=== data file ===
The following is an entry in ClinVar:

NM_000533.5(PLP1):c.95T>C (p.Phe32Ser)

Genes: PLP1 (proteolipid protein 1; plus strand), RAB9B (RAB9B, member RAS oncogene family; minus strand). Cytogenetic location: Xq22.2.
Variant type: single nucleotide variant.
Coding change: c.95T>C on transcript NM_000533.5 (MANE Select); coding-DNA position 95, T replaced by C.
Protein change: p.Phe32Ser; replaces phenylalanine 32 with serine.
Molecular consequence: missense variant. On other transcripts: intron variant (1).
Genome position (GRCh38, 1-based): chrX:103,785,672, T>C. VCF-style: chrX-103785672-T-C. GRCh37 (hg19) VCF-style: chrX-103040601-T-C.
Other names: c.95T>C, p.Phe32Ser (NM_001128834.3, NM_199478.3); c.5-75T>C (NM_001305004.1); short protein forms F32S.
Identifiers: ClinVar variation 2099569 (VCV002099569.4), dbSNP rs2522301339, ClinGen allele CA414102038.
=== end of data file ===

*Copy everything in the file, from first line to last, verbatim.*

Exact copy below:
The following is an entry in ClinVar:

NM_000533.5(PLP1):c.95T>C (p.Phe32Ser)

Genes: PLP1 (proteolipid protein 1; plus strand), RAB9B (RAB9B, member RAS oncogene family; minus strand). Cytogenetic location: Xq22.2.
Variant type: single nucleotide variant.
Coding change: c.95T>C on transcript NM_000533.5 (MANE Select); coding-DNA position 95, T replaced by C.
Protein change: p.Phe32Ser; replaces phenylalanine 32 with serine.
Molecular consequence: missense variant. On other transcripts: intron variant (1).
Genome position (GRCh38, 1-based): chrX:103,785,672, T>C. VCF-style: chrX-103785672-T-C. GRCh37 (hg19) VCF-style: chrX-103040601-T-C.
Other names: c.95T>C, p.Phe32Ser (NM_001128834.3, NM_199478.3); c.5-75T>C (NM_001305004.1); short protein forms F32S.
Identifiers: ClinVar variation 2099569 (VCV002099569.4), dbSNP rs2522301339, ClinGen allele CA414102038.